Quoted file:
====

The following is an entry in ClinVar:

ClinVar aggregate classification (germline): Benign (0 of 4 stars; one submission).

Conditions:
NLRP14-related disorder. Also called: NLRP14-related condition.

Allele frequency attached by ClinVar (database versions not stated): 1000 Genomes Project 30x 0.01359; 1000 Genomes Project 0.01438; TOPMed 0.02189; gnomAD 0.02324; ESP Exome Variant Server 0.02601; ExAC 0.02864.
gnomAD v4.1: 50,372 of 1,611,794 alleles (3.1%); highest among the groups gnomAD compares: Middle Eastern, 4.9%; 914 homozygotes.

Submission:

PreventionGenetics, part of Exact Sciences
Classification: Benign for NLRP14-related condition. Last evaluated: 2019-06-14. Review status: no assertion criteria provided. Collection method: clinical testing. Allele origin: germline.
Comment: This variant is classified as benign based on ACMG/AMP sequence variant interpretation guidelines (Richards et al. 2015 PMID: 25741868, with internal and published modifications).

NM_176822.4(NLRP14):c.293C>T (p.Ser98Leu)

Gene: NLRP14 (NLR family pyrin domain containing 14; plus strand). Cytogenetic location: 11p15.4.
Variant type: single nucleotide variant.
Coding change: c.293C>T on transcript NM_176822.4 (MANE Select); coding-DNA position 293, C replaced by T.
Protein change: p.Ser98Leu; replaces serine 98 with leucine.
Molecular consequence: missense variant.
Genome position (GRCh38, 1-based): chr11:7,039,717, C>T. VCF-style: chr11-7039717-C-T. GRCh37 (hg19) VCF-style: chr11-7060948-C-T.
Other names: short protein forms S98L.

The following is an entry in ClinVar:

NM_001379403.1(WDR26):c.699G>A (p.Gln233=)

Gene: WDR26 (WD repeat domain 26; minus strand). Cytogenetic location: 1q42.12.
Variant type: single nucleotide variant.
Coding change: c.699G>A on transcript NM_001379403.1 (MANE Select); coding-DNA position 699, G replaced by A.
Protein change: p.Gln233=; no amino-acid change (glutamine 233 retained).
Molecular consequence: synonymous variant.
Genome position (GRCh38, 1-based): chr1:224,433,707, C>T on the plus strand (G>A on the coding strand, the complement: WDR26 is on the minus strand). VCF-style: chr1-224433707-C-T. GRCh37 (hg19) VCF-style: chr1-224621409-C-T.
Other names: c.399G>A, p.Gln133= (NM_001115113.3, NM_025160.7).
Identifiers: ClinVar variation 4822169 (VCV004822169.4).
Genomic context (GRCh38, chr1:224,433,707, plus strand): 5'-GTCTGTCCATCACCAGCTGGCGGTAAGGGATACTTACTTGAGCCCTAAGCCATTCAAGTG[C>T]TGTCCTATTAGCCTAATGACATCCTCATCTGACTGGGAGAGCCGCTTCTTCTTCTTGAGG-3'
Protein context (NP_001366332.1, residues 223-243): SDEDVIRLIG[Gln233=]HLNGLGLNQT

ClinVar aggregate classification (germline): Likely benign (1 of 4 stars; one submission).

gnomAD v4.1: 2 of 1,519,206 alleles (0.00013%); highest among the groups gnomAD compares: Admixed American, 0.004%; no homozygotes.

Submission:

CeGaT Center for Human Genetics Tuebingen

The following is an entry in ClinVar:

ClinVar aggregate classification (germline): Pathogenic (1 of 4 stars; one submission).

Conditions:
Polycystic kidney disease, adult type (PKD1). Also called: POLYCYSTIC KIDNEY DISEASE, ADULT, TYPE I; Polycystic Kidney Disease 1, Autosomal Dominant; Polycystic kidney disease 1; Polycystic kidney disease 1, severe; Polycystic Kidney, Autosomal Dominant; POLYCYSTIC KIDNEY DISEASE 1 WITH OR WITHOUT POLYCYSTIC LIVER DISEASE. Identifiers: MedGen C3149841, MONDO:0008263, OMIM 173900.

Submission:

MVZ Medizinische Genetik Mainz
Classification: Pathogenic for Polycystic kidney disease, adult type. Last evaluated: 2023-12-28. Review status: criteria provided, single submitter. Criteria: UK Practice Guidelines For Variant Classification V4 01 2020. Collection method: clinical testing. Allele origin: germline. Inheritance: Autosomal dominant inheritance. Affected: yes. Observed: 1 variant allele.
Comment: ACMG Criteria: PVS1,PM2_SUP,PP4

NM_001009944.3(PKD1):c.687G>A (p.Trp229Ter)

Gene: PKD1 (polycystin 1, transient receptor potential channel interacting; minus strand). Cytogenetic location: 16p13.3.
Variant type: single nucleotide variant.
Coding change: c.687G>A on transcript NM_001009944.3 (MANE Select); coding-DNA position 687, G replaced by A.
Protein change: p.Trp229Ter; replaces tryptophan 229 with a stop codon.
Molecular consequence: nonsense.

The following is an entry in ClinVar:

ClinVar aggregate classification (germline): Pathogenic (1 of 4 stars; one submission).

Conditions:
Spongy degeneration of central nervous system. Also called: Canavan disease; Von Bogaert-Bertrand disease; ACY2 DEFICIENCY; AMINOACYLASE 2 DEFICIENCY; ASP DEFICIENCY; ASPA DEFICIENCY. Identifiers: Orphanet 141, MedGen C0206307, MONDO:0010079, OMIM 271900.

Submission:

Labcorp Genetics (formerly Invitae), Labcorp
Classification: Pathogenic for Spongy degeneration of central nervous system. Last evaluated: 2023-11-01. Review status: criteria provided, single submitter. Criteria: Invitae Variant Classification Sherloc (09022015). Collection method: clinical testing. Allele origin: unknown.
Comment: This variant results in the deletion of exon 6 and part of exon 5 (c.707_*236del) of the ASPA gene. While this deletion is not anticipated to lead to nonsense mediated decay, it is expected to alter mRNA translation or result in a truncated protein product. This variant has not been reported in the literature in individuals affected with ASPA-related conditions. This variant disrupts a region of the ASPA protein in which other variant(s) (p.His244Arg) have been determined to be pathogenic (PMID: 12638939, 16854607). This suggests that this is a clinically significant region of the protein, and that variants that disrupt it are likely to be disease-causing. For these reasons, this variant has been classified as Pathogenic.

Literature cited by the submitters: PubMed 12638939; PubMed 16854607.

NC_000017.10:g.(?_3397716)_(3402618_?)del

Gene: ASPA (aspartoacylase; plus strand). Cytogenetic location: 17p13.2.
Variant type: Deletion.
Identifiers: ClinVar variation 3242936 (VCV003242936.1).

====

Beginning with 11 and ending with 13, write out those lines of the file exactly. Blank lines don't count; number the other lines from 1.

NM_176822.4(NLRP14):c.293C>T (p.Ser98Leu)

Gene: NLRP14 (NLR family pyrin domain containing 14; plus strand). Cytogenetic location: 11p15.4.
Variant type: single nucleotide variant.